The work was incredibly dangerous. Of the 40 to 50 persons involved over the course of this activity, about half perished. The Germans had excellent radio-detection technology, deployed on vehicles and aircraft, which allowed them to determine the location of transmitters. German agents disguised as Polish priests, railroad workers or mailmen
were sent to reconnoiter the area, followed by armed units to eliminate the transmitter and its crew. Survival required frequent changes of location, limiting the duration of transmissions, and continual observation of the environs, typically done by women.
Among Zofia’s duties was the training of observers to recognize German surveillance. The radio station was particularly significant during the Warsaw Rising of August – October 1944, when transmission conditions were especially difficult. At times, the Korbonski’s equipment was the only functioning transmitter in the city, able to transmit news of the fighting. Every day, it would transmit news of the atrocities committed by the Germans on the civilian population, which resulted in the loss of over 200,000 lives. In the words of Oxford historian Norman Davies, it was the equivalent of a 9/11 attack
every day for 63 days.

The radio station continued to transmit information from Poland until November 1945, when Poland was already occupied by the Red Army.

The Korbonskis were both arrested by the NKVD in 1945, but were released as part of an amnesty when the nascent Communist government made a sham semblance of cooperation with the non-Communist opposition, which included Korbonski’s Populist
Party. But when that façade ended and opposition politicians were once again being arrested, in 1947 the Korbonskis fled to Sweden and within two weeks came to the United States.

Stefan immediately became active in émigré organizations, while Zofia began working in the Polish section of Voice of America, preparing texts for transmission to Poland – coming full circle from her wartime activities. She retired from VoA in 1980. Thereafter she became active in various Polish-American organizations, including the Polish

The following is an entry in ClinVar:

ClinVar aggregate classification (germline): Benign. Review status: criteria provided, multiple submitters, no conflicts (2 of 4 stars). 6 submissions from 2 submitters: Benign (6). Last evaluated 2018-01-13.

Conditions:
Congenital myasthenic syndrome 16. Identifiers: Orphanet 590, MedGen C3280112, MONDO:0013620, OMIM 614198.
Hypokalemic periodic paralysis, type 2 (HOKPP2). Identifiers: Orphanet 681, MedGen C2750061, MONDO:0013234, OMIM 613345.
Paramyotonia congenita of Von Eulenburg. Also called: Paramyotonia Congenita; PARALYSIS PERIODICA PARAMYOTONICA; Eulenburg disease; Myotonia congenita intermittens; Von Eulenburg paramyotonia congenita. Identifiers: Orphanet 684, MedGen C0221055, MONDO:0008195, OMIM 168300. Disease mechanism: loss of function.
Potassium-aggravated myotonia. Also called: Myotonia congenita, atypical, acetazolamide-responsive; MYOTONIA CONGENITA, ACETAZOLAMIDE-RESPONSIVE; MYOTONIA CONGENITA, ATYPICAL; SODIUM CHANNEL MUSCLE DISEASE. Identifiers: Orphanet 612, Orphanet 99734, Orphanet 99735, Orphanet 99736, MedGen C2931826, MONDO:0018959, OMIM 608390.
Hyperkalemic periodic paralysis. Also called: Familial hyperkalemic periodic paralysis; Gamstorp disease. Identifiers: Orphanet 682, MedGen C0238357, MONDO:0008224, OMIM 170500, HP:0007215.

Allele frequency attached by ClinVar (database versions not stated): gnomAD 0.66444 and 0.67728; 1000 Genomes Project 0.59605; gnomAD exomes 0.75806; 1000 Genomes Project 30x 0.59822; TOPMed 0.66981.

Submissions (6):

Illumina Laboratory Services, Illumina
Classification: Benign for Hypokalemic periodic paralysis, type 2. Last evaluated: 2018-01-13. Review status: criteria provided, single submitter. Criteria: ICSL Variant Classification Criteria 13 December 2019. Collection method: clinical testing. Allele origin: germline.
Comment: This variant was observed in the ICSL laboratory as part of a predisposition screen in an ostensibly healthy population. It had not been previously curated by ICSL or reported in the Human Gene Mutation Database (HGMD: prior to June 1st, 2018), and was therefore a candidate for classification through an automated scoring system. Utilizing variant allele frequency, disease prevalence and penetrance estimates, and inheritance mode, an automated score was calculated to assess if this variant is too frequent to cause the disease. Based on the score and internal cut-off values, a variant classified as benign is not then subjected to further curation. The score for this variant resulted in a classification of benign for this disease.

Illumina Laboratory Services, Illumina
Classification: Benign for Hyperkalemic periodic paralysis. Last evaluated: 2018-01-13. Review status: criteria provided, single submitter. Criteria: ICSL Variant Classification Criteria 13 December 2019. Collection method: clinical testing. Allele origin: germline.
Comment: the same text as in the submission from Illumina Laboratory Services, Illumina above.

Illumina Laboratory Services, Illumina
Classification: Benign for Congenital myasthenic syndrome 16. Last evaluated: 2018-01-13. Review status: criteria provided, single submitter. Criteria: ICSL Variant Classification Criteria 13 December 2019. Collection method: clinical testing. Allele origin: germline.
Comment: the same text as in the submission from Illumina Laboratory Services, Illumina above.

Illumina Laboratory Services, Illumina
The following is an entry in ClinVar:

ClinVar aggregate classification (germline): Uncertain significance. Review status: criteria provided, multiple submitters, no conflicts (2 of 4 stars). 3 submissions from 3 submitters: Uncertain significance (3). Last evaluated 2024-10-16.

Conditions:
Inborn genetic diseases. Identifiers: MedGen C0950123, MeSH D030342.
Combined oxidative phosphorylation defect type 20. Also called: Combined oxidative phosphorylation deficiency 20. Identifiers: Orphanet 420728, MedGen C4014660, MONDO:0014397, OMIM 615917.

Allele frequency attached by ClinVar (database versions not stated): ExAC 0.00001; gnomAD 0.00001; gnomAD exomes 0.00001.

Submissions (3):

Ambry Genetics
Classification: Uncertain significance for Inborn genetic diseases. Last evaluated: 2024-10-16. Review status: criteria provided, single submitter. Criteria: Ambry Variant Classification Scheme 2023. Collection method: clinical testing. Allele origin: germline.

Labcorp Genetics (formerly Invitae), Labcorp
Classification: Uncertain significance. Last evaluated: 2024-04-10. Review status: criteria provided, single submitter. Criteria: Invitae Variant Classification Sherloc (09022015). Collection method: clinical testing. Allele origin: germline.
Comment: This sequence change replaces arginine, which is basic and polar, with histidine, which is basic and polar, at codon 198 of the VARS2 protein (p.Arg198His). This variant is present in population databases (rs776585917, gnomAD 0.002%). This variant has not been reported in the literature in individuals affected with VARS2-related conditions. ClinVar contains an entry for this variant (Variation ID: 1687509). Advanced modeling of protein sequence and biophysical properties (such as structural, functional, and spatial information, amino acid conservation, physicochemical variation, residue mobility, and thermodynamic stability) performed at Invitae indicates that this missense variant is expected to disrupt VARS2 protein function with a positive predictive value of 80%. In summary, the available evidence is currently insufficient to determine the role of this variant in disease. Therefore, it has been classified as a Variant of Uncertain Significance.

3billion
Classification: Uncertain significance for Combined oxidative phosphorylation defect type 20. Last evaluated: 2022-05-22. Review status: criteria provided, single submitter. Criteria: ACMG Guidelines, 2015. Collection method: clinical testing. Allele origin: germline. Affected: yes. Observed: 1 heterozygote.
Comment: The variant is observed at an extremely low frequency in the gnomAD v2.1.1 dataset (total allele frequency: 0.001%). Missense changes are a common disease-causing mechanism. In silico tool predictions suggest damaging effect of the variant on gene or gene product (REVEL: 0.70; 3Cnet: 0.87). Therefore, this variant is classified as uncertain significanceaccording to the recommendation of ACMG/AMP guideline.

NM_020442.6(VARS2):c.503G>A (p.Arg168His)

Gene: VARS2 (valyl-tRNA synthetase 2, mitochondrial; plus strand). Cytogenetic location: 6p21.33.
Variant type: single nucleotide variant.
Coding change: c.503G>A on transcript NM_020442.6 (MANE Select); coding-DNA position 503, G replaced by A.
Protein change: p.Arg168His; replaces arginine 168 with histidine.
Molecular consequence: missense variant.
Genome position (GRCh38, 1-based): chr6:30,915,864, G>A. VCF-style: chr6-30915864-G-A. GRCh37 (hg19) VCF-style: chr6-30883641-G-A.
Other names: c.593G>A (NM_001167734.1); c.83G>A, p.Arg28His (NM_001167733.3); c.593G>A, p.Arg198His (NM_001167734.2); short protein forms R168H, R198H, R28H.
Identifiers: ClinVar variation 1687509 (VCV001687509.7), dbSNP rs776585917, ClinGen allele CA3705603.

American Congress, Polish Veterans Association and Friends of John Paul II Foundation. Stefan died in the spring of 1989, just months before the first free elections that established the start of a democratic government in Poland. That year, Zofia made her first post-war visit to Poland, and then visited regularly, becoming engaged in the construction of the Museum of the Warsaw Rising and the Monument to the Polish Underground State.

After the death of her husband, Zofia founded the Stefan Korbonski Foundation in Washington, with a chapter in Warsaw; its “goals and aims are to clarify and preserve the memory of the true facts of the recent history of Poland, and most specifically of the Polish Underground State in the years 1939-45, of the contribution of Poland to the Allied victory in World War II and of the role in that fight of the Directorate for Civil Resistance, headed by Stefan Korboński.”

In failing health, she became house-bound for the last several years of her life. Her significance to the recent history of Poland was recognized by Polish President Lech Kaczynski, who bestowed on her the high decoration of Grand Cross of Polonia Restituta – what is more, during his visit to the United States in February 2006, since she was unable to leave her house, the President came to her humble apartment in Washington to personally present this high honor.